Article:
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It’s located across the county line, but that doesn’t mean it’s not a benefit to Washington County.
The Marion County Area Technology Center (MCATC) serves students from Washington County, as well as Marion County, and provides training to get the young people of both counties ready for their careers.
Principal Laura Arnold, a Washington County resident, said the center is on the property of the Marion County School District, but is operated by state agencies.
“We are a state-operated center, and our programs and most instructors are state-funded positions,” Arnold said. “We work for the office of Career and Technical Education, which is under the Workforce Development Cabinet.”
The MCATC is one of 54 tech centers in Kentucky, and was opened in 1966. Arnold said the center is now in the midst of a renovation that is on schedule to be completed later this year. Arnold said the renovations came about when the Marion County School District had bonding capacity, but was unable to pass the recallable nickel tax, which successfully passed in Washington County.
“A couple of years ago, Marion County tried to get the recallable nickel tax like Washington County has, but it failed. The school district has about $6 million in bonding potential, and they were looking to see which building they could renovate,” Arnold said. “They looked at several issues, but economic development and business and industry in the county said this facility needs to be a priority because technical training is so important to community development. We worked with the board of education, and they decided that this facility was what needed renovated. So Washington County students are going to get to come to a newly renovated facility, but at no cost to Washington County.”
With the MCATC being located in Lebanon, Arnold said some people might think it’s hard to keep a connection between the two counties, but she added that her argument is simply for the kids.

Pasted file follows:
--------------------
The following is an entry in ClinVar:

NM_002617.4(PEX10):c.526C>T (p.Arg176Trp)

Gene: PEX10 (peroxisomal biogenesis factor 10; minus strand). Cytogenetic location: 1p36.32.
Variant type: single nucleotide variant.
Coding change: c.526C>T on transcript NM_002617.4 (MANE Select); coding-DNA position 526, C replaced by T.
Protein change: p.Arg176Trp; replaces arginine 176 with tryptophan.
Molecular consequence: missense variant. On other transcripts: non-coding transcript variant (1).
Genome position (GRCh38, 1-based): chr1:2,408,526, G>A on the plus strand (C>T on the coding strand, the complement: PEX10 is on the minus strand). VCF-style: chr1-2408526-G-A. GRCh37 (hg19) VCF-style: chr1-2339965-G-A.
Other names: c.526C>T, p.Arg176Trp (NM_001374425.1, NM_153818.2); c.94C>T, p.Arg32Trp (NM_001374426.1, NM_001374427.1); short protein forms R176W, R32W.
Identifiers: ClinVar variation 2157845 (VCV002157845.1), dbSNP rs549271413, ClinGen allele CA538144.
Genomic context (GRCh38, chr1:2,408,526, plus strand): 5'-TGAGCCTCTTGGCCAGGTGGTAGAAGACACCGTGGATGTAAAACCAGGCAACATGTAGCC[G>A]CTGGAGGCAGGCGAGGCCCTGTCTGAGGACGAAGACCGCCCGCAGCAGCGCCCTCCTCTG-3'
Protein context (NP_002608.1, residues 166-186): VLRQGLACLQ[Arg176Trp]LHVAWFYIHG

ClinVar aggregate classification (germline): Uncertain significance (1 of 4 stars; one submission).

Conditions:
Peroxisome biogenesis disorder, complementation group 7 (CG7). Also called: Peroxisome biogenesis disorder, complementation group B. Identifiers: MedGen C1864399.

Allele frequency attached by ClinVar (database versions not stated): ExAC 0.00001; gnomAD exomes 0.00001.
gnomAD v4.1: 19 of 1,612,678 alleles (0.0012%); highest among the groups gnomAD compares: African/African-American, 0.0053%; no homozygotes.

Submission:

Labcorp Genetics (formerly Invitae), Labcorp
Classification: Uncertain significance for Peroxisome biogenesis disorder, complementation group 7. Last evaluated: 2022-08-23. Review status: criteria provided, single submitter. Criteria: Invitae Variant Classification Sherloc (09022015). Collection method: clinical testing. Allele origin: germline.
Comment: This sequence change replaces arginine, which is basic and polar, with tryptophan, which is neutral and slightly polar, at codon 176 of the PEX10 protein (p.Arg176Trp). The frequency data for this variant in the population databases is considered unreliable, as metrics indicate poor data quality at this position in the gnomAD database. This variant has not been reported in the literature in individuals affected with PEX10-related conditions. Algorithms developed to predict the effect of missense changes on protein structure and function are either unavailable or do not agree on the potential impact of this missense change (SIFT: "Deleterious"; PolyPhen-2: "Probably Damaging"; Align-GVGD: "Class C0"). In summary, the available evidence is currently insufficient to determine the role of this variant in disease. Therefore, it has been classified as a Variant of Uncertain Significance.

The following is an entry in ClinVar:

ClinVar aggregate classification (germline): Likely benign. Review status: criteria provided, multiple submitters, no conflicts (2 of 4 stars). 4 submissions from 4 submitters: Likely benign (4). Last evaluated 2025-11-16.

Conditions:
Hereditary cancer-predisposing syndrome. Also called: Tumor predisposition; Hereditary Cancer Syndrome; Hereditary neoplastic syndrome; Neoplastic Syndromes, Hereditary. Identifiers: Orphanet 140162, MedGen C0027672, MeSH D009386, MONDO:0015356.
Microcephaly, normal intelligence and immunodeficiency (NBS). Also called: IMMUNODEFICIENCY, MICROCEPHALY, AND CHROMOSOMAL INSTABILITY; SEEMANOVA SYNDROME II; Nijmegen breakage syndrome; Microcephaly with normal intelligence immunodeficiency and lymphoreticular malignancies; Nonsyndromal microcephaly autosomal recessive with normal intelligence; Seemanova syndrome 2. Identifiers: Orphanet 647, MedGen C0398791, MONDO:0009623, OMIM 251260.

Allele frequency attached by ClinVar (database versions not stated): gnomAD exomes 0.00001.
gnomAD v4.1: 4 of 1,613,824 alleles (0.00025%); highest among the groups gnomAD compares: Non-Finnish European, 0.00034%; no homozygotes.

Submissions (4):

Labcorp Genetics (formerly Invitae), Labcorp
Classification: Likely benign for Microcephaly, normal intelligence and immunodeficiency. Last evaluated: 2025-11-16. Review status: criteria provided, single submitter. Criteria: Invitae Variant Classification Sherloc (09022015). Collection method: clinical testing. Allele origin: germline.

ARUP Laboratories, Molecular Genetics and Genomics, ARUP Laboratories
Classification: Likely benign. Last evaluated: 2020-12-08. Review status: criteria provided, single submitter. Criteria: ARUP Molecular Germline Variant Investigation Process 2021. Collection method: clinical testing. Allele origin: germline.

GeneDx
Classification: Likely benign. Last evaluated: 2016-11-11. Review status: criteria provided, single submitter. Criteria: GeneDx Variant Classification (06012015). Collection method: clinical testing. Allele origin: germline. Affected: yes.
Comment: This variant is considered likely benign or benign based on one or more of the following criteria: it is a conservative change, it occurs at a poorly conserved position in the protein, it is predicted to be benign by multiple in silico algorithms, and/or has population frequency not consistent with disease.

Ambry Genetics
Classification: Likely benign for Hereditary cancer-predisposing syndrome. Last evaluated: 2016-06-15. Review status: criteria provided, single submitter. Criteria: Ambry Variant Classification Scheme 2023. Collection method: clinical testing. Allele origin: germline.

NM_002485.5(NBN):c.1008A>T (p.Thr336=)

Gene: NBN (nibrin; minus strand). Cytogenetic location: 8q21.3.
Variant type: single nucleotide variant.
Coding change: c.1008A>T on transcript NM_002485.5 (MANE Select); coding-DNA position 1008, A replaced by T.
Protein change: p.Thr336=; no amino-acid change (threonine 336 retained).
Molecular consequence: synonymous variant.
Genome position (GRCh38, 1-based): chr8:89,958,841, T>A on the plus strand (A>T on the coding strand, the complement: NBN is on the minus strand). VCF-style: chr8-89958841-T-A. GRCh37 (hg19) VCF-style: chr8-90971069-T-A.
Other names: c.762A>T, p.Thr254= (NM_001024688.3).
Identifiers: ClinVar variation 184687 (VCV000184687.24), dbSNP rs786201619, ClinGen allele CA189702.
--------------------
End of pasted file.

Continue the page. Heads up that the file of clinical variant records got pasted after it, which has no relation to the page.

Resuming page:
“It doesn’t matter where the kids are getting the courses, it’s (MCATC) still helping the Washington County kids,” Arnold said.
This year, the MCATC is serving about 124 Washington County students, according to Arnold. She said that number was around 178 last year. The change came when Marion County went to a trimester school year, bringing about a difference in school calendars for the two counties. In the 2010-11 school year, Washington County will also go to a trimester schedule, and that will hopefully increase the numbers again for Washington County students, Arnold said. Numbers had been around 175 on average for the past two years, but dipped this year due to the schedule changes.
In the past, both counties have paid a portion of the salary to a career advisor, who worked with students at the center. That advisor would counsel students on career paths, helping them find courses that interested them, and then direct them to the next steps of education for a career in which they might be interested, Arnold explained.
In the past, the Marion and Washington school districts each funded 25 percent of the salary for the advisor, and the rest was provided by federal funding. However, Arnold said the Washington County district recently decided to not fund the position any longer, and will now provide a staff member from Washington County High School who will work with Washington County students on their career paths.
“This is the first time since the agreement that they have declined to fund the position,” Arnold said. “They are still going to give 25 percent of a person’s time to help the MCATC students, but through the use of their own counselor. When the advisor position was created, it was an advisor at the tech center campus. Now, Mr. Terrell (Washington County High School Principal Paul Terrell) will be the person’s supervisor, and they will come to the tech center for so many hours per week, then go back to Washington County.”
Arnold said there are seven programs offered currently at the MCATC, and they include automotive technology, information technology, health sciences, industrial maintenance, machine tool technology, welding and construction. Students from both counties take classes in each field, and they hope to have even more options in the near future. Emergency Medical Technician (EMT) classes are one addition Arnold wants to see at the center as part of the health sciences program.